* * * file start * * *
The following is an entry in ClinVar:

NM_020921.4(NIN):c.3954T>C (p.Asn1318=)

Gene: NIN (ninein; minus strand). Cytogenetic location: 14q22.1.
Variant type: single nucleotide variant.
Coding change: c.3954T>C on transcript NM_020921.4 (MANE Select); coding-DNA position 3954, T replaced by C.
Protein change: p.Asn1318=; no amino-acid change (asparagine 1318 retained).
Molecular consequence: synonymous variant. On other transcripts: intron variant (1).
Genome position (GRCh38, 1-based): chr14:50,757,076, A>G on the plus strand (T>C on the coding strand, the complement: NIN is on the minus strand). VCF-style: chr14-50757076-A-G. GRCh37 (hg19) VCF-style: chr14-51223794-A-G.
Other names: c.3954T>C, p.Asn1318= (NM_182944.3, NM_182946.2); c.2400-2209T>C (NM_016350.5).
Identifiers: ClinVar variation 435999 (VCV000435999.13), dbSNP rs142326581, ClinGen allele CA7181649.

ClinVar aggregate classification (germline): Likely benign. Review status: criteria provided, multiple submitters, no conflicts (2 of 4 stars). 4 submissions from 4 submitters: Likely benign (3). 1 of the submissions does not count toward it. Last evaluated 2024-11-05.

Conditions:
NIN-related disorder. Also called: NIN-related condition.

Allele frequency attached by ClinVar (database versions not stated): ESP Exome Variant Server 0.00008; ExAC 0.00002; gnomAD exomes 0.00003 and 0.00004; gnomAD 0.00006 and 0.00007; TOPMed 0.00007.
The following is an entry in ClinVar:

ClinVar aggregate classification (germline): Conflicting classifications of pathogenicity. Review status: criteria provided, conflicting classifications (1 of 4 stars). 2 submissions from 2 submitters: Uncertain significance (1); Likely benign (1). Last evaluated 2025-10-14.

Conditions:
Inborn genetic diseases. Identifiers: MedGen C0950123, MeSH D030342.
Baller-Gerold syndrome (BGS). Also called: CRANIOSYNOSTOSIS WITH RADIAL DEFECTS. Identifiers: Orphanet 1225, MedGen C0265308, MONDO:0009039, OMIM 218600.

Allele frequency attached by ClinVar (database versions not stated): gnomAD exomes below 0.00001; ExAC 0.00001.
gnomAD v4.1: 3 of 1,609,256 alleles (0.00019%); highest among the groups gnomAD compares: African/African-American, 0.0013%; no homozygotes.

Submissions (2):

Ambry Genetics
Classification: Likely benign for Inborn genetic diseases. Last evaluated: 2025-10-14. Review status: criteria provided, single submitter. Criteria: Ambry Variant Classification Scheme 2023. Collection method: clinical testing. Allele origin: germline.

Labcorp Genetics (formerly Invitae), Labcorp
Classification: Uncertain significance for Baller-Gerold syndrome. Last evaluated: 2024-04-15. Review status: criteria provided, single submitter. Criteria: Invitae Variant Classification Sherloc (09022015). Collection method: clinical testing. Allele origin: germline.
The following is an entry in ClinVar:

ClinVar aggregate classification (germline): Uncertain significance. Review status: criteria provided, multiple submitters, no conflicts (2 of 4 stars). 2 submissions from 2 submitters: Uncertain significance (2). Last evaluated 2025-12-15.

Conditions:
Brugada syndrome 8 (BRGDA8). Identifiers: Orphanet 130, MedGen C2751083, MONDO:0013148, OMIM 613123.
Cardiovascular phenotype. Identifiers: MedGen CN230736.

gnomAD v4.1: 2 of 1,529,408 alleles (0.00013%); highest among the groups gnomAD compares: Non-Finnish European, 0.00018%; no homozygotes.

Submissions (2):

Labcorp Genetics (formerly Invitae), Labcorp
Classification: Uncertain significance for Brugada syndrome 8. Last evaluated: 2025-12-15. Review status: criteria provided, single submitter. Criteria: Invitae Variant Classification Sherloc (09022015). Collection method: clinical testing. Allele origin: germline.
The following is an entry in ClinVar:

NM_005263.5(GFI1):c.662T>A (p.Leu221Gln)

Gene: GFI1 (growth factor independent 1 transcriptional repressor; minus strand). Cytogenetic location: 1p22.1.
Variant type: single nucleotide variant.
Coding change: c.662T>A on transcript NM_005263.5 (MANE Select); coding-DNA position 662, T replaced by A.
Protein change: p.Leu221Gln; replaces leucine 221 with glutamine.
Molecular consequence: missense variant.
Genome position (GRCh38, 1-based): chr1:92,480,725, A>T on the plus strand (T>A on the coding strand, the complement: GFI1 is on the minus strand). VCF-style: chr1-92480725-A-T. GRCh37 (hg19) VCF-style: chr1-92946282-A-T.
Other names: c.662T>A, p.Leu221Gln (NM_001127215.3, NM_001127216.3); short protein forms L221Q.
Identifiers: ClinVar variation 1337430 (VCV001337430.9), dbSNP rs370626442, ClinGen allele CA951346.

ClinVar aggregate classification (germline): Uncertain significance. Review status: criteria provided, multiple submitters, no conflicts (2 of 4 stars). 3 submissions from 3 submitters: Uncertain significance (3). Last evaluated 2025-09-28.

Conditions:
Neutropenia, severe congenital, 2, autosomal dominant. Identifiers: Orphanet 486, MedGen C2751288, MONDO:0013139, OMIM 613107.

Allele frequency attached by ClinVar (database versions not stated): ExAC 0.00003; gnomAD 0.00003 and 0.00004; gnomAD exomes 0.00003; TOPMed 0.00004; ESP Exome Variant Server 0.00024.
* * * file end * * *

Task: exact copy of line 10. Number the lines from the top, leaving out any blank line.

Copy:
Identifiers: ClinVar variation 435999 (VCV000435999.13), dbSNP rs142326581, ClinGen allele CA7181649.